In November 1995, the DES made a proposal to the Department of Finance to increase the transport grants. The proposal stated that the current scale of grants had been sanctioned in 1985, the maximum payable in any individual case being £600. The DES proposed a scale of increased grants (depending on distance to be travelled) with a new maximum of £2,000, stating that: "The Department is anxious that these rates are increased to a realistic level in order to afford such pupils the opportunity to exercise their constitutional right of access to education."

The DES also sought to reserve the right to seek sanction from the Department of Finance in the few cases in which the payment of a transport grant would not prove a realistic option.

In December 1995, the Department of Finance provided sanction to the DES for an increased scale of transport grants to a maximum of £1,500 stating, among other conditions, "There will be no exceptions to the scheme...".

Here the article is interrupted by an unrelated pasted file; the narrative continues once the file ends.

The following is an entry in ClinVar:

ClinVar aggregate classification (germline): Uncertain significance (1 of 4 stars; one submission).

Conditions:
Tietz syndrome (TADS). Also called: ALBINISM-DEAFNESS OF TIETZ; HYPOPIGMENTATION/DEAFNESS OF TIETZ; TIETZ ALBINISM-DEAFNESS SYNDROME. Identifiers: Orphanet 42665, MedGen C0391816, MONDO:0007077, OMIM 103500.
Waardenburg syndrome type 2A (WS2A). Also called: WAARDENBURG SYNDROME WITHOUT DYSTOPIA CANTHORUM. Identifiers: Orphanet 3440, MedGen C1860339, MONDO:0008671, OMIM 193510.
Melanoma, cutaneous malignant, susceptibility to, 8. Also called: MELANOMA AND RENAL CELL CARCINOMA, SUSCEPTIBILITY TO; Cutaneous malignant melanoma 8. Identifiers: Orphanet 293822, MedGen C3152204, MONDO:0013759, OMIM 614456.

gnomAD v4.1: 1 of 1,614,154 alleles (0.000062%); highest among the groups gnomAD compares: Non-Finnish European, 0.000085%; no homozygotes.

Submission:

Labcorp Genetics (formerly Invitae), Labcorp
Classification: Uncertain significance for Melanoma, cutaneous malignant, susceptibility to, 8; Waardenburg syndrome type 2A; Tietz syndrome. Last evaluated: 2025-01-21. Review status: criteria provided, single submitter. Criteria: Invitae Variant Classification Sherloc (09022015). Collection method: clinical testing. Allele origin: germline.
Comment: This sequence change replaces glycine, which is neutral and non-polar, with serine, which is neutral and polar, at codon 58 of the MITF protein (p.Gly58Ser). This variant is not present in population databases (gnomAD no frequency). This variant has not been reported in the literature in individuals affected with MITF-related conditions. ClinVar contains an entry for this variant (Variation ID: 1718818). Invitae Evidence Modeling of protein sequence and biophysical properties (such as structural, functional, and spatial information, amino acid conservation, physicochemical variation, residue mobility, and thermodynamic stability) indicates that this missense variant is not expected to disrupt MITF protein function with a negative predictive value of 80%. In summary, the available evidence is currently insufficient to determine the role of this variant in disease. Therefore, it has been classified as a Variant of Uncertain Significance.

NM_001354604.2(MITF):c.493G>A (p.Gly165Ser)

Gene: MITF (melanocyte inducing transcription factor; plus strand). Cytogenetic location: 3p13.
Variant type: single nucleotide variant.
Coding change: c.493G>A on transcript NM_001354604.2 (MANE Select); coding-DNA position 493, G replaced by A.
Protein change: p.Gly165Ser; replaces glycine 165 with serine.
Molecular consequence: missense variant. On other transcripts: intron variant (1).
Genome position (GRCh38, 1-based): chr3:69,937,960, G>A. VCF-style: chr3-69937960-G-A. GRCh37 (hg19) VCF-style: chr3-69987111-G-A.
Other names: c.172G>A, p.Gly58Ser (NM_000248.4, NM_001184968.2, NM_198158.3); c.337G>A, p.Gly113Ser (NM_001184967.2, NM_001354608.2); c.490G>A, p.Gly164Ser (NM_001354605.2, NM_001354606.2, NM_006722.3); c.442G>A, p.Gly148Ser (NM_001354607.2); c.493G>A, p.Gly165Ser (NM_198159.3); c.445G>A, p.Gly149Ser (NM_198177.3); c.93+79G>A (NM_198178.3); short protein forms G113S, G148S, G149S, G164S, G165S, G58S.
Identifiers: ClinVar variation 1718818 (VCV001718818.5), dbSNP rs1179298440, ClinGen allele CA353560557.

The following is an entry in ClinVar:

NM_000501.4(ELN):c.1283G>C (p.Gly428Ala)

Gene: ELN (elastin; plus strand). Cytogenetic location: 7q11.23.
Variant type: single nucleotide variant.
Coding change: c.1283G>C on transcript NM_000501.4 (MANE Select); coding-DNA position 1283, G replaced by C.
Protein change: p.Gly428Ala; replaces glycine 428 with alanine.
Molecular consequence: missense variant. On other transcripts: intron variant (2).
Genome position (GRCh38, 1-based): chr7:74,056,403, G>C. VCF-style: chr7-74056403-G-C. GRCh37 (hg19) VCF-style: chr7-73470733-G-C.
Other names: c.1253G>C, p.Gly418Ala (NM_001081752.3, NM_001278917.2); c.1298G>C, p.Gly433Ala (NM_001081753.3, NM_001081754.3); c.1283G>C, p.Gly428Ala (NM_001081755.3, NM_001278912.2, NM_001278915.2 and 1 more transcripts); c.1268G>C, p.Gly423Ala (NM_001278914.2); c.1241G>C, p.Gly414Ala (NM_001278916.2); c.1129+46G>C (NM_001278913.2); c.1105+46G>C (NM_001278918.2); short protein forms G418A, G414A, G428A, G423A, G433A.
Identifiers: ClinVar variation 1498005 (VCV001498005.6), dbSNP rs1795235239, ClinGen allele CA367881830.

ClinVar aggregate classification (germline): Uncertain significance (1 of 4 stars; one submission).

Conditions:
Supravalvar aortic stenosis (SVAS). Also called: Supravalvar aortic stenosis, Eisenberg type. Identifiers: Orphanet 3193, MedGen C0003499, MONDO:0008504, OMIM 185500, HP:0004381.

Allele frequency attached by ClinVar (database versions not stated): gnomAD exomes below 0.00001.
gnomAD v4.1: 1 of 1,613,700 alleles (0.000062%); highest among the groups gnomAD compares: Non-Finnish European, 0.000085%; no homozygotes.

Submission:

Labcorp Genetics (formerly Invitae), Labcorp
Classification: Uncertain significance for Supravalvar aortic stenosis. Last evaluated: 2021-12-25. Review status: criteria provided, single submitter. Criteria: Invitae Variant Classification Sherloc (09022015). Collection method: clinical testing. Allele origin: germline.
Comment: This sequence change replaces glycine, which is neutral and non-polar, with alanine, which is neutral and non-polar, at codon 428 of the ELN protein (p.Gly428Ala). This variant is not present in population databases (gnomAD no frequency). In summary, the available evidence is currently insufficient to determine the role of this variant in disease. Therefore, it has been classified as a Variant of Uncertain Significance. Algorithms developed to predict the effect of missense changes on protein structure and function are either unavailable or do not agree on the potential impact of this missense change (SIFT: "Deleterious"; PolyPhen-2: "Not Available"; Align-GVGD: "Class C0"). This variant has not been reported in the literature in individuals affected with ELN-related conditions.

The adequacy of the increased rates of the transport grant arose in relation to another complaint. That case was about an application for transport for a child with disabilities to attend a mainstream school. In March 1996, my Office wrote to the Secretary General of the DES about the case and noted that the increased rate of grant (£1,500 in that case) had been refused by the family as inadequate to fund the transport required. My Office noted that the grant appeared to be an arbitrary amount with no relation to the actual cost of providing transport and asked:

"that the method by which the grant is calculated be reviewed with a view to founding it on a rate per mile basis comparable to the mileage rates used by civil servants. The present system, whereby a maximum grant is paid regardless of distance to be travelled, is intrinsically inequitable."